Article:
Children's laureate Michael Morpurgo tried the writing test for 11-year-olds for size. Helen Ward reports on his assessment of the exam and we print his answers below
NOT quite top marks, but a probable level 5, is the official verdict on Michael Morpurgo's key stage 2 writing test.
The new Children's Laureate sat the exam along with 200,000 11-year-olds two weeks ago.
He described the test as "bland", his reaction as "panic" and his story as "fairly ordinary". Overrunning the exam time by 10 minutes, the prize-winning author of such modern children's classics as The Wreck of the Zanzibar and The Butterfly Lion confessed he had sat staring into space as he racked his brain for inspiration.
Although his paper cannot be given a level until the threshold scores are announced next month, his marker is confident Mr Morpurgo would have got a level 5 (the highest possible, and comfortingly for the laureate, above the standard expected for age 11).
The writing test was in two parts: a long task in which entrants had to write a story based on four pictures of a boy queuing for a toy outside a shop before grabbing the final box at the same time as a girl; and a radio advertisement for a new toy.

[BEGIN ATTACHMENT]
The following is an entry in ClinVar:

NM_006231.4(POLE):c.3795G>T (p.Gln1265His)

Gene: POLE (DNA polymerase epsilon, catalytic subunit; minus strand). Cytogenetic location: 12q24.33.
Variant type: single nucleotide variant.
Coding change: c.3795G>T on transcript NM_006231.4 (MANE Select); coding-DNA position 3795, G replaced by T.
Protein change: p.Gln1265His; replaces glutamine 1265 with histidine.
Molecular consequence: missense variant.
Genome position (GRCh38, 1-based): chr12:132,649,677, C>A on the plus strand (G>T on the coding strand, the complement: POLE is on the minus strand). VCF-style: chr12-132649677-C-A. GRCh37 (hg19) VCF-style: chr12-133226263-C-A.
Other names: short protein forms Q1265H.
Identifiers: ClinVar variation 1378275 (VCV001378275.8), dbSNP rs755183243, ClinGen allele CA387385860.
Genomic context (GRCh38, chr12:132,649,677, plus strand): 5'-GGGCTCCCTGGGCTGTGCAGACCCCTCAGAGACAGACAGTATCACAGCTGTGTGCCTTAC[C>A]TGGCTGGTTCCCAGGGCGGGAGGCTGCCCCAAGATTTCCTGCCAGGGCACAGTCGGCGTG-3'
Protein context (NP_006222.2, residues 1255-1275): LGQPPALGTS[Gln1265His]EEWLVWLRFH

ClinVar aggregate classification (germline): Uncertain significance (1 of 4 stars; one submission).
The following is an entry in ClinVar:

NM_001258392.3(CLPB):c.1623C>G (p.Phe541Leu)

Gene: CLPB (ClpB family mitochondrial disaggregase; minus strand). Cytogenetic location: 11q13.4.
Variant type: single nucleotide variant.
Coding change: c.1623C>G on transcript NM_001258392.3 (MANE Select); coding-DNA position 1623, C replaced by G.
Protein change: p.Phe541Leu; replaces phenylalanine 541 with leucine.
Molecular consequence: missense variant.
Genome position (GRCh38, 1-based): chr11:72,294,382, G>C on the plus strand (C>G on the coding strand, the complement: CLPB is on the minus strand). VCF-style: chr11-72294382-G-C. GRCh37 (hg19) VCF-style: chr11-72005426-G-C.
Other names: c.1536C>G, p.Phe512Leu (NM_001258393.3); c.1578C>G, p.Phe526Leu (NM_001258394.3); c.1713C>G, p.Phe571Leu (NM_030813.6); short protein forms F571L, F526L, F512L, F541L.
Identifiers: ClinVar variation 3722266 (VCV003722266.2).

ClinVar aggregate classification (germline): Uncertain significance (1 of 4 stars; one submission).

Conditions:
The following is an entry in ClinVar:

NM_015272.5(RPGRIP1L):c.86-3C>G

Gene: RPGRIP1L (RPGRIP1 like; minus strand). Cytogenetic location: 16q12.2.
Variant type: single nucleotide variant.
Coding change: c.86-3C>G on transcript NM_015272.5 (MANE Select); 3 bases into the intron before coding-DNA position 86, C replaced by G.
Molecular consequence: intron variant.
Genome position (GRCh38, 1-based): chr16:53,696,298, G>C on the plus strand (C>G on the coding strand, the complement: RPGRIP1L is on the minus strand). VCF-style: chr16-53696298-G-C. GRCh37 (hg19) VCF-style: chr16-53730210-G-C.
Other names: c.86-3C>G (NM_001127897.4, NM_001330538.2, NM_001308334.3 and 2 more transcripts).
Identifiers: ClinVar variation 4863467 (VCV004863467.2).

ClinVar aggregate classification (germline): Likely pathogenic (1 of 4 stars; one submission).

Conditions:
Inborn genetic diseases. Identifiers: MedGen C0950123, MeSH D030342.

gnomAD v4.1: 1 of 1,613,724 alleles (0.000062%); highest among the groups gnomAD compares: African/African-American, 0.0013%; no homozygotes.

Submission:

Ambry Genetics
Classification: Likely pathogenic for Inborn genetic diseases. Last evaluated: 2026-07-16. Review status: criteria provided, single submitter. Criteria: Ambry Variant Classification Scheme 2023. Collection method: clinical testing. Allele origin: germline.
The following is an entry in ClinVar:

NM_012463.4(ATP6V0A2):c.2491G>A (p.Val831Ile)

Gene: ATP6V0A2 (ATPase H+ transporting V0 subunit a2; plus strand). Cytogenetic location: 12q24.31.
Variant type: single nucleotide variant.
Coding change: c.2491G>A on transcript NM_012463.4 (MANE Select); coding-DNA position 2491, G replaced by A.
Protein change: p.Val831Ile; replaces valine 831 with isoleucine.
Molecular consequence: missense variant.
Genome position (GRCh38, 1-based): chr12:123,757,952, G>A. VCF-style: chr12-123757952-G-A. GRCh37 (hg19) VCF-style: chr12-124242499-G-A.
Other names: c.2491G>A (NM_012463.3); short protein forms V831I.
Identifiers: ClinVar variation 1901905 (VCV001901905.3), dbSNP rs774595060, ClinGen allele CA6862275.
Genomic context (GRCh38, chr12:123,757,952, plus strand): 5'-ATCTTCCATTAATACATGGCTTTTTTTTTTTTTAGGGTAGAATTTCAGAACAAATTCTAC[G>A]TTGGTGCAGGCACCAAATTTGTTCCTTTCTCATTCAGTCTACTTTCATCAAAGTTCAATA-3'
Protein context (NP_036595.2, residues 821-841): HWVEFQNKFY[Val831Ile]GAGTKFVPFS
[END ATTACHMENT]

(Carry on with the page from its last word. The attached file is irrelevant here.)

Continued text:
Mr Morpurgo was awarded the full 31 marks for the long task.
The marker, who wishes to remain anonymous, said: "I think the writer has done very well with four bland pictures - it is as good as the better efforts of Year 6 children but they managed it within the time limits!"
He used varied sentence structure, mostly accurate punctuation, clear text structure and organisation and fluent, adult handwriting.
But on the short piece (see box, right), he gained eight out of the 12 possible marks, dropping most in the category "composition and effect" where the marker said Mr Morpurgo had included insufficient content and detail to merit higher marks.
She added: "The writer seems to have struggled with this piece but radio adverts are an unusual genre. Many children have also struggled with this task."
He did not take the spelling test.
Mr Morpurgo said: "I wanted to make the point that this sort of testing is not serving children very well.
"We really should move to coursework and teachers' assessment, that puts less stress on children and teachers and allows teachers to educate more deeply and widely in the last year of primary school."